The last time I spoke with you we talked a bit about how you guys call a certain vibe or batch of songs ‘the family’ so I guess what I want to know is what does your family look like and are they healthy?

(Laughs) Our family I think is very big. I think that these songs are a lot bigger than Teen Dream in terms of size and in narrative scope. I don’t really think that our albums sound like one another but I think that you have a few elements of Beach House that are distinctively Beach House. It’s Alex and I, it’s guitar and keyboard, the way that we work together, the chemistry, the fluidity, the nature of things, you know, there are things about the process and the final product that are distinctively Beach House. But with this particular family it’s quite deep and there’s a wider spectrum and there’s a certain amount of honesty. I mean, I stand behind every collection of songs that we’ve done, this is just our ‘Bloom’ collection. I really do feel about music the way a visual artist must feel about an exhibition and how they represent their work in a gallery and create a world, these songs are absolutely ‘Bloom” and it’s all based on feeling, intuition and instinct.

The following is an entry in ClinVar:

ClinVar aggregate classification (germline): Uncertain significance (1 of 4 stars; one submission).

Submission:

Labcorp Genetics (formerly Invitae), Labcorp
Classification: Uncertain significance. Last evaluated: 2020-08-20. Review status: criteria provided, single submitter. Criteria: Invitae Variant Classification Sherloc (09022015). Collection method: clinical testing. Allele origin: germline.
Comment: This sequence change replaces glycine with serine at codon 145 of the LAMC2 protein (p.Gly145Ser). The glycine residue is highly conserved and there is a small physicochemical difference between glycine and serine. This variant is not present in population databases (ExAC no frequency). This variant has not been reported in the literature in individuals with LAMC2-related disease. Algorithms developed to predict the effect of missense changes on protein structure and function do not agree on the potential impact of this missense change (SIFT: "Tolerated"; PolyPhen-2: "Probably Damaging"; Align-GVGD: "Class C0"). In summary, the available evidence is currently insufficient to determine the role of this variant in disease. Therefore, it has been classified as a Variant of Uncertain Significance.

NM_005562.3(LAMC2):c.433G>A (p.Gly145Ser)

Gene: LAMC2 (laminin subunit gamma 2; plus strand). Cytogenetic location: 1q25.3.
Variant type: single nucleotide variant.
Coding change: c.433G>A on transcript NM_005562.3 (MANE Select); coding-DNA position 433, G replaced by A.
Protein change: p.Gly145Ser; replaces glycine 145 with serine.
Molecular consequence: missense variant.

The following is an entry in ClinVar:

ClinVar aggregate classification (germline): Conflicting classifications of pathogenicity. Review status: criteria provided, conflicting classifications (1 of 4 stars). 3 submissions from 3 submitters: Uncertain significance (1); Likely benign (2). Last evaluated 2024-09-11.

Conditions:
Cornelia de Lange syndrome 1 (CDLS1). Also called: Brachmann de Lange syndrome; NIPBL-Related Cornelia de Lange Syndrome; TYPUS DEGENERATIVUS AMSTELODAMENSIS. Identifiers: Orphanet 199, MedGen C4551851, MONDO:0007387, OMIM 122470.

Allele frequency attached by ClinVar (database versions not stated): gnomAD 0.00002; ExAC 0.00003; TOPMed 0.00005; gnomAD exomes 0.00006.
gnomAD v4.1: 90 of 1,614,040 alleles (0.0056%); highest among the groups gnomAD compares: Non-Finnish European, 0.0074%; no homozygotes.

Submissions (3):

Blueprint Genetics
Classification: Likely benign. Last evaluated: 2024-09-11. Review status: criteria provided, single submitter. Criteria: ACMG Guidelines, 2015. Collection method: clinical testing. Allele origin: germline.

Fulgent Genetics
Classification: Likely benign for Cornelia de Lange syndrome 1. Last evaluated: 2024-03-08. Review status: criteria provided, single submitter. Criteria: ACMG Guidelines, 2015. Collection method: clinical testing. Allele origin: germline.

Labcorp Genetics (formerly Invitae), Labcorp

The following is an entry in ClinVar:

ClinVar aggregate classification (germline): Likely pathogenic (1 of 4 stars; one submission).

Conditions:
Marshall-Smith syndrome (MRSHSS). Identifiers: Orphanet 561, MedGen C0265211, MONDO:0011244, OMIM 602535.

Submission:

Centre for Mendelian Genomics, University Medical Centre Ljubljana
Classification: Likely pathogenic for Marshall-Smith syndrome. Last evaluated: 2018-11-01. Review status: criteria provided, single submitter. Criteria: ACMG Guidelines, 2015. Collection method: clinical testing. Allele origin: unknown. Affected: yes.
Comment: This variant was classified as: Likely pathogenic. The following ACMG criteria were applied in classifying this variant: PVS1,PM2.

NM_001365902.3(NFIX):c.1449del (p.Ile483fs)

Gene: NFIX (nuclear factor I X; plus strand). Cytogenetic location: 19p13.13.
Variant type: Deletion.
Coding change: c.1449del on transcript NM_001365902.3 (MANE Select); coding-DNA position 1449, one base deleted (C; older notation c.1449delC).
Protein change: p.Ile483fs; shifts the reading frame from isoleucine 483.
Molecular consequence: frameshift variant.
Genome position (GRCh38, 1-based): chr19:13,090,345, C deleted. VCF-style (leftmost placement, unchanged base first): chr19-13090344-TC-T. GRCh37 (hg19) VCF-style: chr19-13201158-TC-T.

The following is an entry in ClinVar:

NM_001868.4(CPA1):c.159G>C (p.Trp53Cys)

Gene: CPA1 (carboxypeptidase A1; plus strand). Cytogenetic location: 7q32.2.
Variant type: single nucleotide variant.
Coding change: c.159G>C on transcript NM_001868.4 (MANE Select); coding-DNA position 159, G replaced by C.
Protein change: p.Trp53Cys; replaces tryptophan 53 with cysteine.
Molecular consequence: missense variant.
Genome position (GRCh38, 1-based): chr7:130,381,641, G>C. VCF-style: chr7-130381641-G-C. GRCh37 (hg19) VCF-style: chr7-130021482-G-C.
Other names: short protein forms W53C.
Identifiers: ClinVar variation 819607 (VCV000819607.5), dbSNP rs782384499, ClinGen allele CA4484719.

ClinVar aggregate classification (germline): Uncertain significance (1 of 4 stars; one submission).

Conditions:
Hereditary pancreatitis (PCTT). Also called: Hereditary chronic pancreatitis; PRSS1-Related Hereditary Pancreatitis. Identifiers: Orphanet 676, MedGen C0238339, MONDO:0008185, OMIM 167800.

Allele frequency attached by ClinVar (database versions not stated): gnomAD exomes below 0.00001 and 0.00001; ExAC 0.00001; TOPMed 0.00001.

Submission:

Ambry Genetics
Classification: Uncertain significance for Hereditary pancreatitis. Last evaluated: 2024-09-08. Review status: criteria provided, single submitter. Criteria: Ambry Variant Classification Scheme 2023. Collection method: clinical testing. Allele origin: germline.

We started fleshing these songs out in March 2011 but it probably wasn’t until the fifth song had been written, it takes about three or four songs until you see the size of the world you’ve created, it wasn’t til then that we started making full blooded songs out of these ideas that we had collected over the past two years. You very naturally see the shape of things and the magnitude and you just keep following and following and following until you have certain types of songs and feelings and sizes. It takes a lot to make an actual album. For us it’s not just about slapping some songs together and being like ‘we have a record’. There has to be certain moments and feelings and you can’t really predict these things. But you can just start with the desire to make an album. Because with Bloom we had like thirty ideas but only ten of those ended up on the album.